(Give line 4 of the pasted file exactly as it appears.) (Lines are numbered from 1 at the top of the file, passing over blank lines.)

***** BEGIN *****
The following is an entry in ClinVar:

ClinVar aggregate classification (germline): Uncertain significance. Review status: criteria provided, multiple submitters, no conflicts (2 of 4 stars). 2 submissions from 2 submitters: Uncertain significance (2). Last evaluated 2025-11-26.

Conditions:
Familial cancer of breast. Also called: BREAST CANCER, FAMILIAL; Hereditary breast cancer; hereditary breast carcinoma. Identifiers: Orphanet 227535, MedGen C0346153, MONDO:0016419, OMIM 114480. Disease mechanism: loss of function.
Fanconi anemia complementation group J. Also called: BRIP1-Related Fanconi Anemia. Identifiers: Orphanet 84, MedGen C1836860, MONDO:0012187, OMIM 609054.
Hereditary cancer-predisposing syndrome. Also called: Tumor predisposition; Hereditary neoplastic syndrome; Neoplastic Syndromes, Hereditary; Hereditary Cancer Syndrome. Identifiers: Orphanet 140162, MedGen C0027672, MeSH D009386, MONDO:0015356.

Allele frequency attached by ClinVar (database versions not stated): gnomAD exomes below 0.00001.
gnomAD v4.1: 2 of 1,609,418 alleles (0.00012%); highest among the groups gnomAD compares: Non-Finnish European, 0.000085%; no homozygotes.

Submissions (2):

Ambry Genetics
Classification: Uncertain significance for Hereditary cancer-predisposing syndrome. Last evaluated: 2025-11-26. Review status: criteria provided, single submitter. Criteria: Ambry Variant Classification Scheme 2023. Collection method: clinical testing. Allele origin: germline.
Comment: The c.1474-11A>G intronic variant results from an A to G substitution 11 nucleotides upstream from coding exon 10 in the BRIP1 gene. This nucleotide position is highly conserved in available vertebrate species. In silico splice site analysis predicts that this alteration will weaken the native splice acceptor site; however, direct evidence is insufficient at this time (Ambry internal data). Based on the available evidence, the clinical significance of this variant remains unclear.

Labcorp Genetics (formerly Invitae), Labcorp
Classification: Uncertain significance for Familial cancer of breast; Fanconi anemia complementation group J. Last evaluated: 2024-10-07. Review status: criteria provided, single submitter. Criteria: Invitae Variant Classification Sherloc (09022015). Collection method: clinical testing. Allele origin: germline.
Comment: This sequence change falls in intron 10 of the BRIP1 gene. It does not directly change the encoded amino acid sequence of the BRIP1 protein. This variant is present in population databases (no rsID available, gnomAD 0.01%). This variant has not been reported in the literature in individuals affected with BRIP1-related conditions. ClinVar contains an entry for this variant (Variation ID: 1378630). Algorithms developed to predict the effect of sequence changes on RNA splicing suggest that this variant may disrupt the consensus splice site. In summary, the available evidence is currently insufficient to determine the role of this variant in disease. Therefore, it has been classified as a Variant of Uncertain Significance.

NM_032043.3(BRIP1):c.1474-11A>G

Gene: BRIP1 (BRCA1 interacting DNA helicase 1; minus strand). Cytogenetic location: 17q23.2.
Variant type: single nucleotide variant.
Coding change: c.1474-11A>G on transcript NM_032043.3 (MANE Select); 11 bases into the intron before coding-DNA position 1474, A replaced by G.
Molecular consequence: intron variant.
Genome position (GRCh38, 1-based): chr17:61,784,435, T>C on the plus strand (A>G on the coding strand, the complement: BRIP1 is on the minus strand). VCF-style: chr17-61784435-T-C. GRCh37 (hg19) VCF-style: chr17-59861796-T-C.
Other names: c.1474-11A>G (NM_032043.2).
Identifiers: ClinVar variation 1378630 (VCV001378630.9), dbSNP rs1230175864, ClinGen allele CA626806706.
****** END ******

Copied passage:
Familial cancer of breast. Also called: BREAST CANCER, FAMILIAL; Hereditary breast cancer; hereditary breast carcinoma. Identifiers: Orphanet 227535, MedGen C0346153, MONDO:0016419, OMIM 114480. Disease mechanism: loss of function.